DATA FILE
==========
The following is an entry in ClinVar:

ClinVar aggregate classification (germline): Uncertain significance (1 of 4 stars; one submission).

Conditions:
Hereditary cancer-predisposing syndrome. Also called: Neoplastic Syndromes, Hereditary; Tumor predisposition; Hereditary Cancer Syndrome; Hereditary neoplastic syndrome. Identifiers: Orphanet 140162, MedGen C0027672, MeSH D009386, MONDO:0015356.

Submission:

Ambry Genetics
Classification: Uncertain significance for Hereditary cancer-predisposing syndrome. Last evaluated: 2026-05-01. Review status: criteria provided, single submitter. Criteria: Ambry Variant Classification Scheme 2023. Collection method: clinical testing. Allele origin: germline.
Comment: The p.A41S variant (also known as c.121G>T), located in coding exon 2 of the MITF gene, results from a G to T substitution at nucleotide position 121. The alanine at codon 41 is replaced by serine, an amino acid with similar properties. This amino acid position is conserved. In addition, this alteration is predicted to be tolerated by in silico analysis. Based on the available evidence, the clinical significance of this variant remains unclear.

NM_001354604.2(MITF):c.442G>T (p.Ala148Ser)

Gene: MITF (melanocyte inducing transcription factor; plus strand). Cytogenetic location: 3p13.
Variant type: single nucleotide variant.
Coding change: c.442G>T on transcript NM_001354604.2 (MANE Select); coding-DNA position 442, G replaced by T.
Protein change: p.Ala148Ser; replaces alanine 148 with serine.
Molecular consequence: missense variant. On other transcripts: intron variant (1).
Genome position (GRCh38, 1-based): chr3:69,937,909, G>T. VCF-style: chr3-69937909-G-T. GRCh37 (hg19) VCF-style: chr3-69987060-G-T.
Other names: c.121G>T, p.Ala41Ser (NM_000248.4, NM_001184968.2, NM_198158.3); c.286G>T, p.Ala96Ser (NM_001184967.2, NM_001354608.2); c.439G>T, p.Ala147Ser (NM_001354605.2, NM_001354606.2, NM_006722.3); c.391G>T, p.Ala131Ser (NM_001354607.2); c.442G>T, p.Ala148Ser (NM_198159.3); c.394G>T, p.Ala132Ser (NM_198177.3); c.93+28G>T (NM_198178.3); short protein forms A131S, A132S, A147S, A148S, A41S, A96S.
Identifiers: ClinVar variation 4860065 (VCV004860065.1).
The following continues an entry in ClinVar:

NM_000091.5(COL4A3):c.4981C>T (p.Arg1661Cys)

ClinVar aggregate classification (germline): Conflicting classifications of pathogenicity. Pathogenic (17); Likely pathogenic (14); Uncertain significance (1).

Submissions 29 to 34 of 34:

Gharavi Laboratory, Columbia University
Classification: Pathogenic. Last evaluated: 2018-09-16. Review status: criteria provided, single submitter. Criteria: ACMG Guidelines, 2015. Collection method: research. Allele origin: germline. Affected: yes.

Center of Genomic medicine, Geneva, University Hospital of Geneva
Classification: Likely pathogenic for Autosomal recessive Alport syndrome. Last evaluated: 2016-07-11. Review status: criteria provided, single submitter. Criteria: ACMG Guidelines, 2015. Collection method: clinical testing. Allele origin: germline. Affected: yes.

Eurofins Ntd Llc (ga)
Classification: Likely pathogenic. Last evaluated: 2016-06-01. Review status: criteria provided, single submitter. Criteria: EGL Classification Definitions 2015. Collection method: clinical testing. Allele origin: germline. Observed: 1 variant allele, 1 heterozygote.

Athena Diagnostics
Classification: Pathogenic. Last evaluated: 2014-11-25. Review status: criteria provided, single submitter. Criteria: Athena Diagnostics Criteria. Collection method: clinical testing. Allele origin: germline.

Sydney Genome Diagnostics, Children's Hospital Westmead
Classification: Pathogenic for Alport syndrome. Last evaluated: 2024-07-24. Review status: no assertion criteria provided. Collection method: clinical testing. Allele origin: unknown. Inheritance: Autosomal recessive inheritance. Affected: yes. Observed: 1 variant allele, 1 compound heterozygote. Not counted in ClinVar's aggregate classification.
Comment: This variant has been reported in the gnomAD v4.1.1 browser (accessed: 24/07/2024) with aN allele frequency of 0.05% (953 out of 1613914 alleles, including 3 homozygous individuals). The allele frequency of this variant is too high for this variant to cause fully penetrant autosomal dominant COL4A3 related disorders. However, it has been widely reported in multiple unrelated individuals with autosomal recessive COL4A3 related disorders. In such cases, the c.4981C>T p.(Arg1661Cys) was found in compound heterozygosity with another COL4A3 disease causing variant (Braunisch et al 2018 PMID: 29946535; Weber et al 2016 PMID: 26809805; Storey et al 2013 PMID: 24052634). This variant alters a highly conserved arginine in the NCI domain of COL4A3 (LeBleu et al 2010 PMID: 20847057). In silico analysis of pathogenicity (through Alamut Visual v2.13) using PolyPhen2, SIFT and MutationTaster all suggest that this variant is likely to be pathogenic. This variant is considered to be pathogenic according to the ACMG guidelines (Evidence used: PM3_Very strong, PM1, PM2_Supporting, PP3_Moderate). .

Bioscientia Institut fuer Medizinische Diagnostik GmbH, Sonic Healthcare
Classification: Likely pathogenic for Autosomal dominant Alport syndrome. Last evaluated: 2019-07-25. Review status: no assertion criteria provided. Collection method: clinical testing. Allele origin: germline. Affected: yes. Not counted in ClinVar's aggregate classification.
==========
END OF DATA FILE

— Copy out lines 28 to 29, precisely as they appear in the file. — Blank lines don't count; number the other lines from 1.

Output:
Athena Diagnostics
Classification: Pathogenic. Last evaluated: 2014-11-25. Review status: criteria provided, single submitter. Criteria: Athena Diagnostics Criteria. Collection method: clinical testing. Allele origin: germline.